Provincial-level agencies of the Chinese National Bureau of Statistics randomly selected 1,300 households in Hunan and Gansu provinces to participate in this study, and then randomly assigned them to either a comparison group or one of three treatment groups. In the three treatment groups, households received vouchers entitling them to a price reduction of 0.10 yuan, 0.20 yuan, or 0.30 yuan respectively off the price of each 500 grams of the staple good (rice in Hunan and wheat flour in Gansu) over the next five months. These subsidies represented substantial price reductions: the average pre-intervention price of rice in Hunan was 1.2 yuan per 500 grams, while the average price for wheat flour in Gansu was 1.04 yuan per 500 grams. The month’s supply of vouchers was distributed at the start of each month, with each household receiving vouchers for 750 grams per person per day—about twice the average per capita consumption of these staples prior to the intervention. All vouchers remained valid until the end of the intervention.
Data was collected through a standard income and expenditure survey, as well as a 24-hour food recall diary that was to be completed by each household member. Respondents were asked to report everything they ate and drank each day by listing the components of all things consumed in the diary. Diary entries were then compared to official data on the nutritional value of foods in order to more fully understand any changes in nutritional intake caused by this intervention.
Results and Policy Implications
There was no evidence that the consumer price subsidy improved nutrition, and results suggest that it may have actually reduced the intake of calories and several important vitamins and minerals in Hunan. In Hunan the price subsidy on rice caused households to exhibit Giffen behavior—they cut back on their consumption of rice, vegetables (primarily cabbage and spinach), pulses (bean curd and tofu), and fats (primarily cooking oil), and increased their consumption of seafood. A great deal of calories were lost from the reduced consumption of rice and pulses in particular, and only part of this loss was recovered through the increased consumption of seafood, leading to a net decline in calories consumed. Additionally, large declines in other nutrients such as Vitamin A resulted from the reduced consumption of vegetables such as spinach.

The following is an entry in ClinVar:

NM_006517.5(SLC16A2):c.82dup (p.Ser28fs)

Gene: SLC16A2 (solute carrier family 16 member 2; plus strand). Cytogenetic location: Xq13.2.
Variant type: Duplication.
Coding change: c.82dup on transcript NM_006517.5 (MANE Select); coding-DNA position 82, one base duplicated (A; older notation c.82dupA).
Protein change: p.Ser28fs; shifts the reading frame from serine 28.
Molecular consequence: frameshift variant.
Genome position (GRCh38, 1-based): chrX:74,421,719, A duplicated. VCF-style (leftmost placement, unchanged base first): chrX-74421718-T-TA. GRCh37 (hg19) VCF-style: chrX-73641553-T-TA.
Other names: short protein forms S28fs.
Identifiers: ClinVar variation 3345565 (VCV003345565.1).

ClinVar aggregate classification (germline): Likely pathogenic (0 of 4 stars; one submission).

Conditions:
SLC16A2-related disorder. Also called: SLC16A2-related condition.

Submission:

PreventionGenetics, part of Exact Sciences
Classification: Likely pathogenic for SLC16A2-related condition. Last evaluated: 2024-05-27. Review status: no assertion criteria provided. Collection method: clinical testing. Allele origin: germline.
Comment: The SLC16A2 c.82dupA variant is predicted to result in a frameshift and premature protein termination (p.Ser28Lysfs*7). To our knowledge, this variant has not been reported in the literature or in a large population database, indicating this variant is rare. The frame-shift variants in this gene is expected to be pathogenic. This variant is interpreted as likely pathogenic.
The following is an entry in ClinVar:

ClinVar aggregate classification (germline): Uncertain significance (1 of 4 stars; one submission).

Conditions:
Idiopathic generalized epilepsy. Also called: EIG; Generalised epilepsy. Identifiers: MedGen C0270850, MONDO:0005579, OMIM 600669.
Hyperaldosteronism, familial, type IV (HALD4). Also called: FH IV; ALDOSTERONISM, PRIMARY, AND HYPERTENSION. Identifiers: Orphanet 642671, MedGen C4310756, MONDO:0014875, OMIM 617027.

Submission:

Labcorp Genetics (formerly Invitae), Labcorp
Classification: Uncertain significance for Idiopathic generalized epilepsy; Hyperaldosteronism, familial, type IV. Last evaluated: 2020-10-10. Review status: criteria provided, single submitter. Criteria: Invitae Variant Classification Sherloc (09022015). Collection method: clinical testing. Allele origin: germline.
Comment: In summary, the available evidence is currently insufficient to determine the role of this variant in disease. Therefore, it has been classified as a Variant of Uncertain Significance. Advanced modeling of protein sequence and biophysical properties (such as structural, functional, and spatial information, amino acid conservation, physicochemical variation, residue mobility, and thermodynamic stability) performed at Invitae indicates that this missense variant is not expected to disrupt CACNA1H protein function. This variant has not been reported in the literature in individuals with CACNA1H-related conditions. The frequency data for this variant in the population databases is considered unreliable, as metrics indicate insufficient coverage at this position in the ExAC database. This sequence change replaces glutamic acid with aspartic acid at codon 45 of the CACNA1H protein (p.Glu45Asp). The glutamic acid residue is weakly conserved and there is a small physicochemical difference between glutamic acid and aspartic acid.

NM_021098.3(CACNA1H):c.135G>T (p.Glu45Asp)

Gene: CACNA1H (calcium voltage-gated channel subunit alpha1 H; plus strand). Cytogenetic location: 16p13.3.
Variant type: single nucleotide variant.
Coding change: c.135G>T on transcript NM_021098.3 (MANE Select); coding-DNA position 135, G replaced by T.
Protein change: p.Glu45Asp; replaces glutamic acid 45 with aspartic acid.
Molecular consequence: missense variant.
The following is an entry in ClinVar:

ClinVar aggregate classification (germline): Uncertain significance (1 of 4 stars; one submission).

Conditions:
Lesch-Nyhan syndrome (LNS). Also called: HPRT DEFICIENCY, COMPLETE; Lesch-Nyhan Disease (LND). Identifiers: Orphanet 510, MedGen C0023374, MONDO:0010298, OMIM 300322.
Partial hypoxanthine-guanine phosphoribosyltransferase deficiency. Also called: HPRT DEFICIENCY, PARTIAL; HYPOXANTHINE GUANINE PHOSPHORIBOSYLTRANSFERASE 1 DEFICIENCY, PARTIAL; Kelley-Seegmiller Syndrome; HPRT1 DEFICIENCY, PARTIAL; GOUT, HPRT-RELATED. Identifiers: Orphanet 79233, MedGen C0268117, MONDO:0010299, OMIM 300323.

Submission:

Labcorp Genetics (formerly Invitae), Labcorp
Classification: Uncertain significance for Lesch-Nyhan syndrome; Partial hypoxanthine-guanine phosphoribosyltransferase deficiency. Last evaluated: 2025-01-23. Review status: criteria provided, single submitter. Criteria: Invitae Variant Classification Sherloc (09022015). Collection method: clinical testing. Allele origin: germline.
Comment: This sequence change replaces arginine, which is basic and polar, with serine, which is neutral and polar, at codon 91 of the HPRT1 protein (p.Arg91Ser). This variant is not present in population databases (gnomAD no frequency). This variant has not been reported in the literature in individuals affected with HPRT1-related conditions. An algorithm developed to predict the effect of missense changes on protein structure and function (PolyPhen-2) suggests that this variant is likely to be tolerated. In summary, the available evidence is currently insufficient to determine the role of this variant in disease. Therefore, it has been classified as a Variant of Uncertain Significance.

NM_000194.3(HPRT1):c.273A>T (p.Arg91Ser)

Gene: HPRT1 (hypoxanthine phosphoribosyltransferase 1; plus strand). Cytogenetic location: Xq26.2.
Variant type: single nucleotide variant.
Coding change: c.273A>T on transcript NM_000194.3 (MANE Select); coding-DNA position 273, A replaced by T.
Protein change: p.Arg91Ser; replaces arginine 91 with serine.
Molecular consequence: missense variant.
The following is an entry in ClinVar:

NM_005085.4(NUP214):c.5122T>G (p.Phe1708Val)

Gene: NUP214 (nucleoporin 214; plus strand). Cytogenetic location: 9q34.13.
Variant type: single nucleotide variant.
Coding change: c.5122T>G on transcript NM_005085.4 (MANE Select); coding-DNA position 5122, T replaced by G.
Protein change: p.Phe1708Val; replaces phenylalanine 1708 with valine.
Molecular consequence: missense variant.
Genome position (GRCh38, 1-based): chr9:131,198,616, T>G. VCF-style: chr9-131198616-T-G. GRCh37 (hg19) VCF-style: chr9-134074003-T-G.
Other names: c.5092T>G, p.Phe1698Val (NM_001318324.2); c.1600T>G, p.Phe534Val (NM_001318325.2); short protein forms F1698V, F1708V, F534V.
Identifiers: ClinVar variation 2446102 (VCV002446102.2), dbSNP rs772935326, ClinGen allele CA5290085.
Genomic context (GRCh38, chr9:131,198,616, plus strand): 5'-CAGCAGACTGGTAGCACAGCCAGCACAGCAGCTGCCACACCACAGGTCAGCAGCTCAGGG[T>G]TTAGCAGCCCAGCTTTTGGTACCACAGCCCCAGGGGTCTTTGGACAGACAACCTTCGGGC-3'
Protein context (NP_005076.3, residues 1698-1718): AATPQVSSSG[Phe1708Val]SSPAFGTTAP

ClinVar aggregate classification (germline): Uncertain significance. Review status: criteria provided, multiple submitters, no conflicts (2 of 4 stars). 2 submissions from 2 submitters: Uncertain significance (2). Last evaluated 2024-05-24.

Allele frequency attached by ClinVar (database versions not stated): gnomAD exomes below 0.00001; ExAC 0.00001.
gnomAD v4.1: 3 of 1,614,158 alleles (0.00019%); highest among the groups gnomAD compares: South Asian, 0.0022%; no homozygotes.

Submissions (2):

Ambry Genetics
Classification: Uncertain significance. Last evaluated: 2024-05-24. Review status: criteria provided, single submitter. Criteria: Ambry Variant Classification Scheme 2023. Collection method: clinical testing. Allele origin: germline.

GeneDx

In Gansu, there was less evidence of Giffen behavior; but nutritional intake did not increase for any nutrient group. One interpretation of this result is that as in Hunan, subsidized households in Gansu sought to add taste to their diets, but since they still could not afford meat or seafood, they opted for the lower-cost option of increasing edible oils, which are often eaten with bread made from wheat flour, the staple good. Since increased consumption of oil did not correspond to decreased consumption of other foods, overall average caloric intake did not decline; however, because oil is largely devoid of nutrients, nutritional intake did not increase either.
While food-based welfare programs such as price subsidies enjoy certain advantages such as superior targeting, ease of administration, and political acceptability, the primary justification for choosing subsidies over other policy instruments is the presumption that they can be counted on to improve nutrition. If Giffen behavior, of the kind of observed in this study, is widespread, then policymakers may need to reconsider when food-based subsidies are appropriate.
2006 - 2007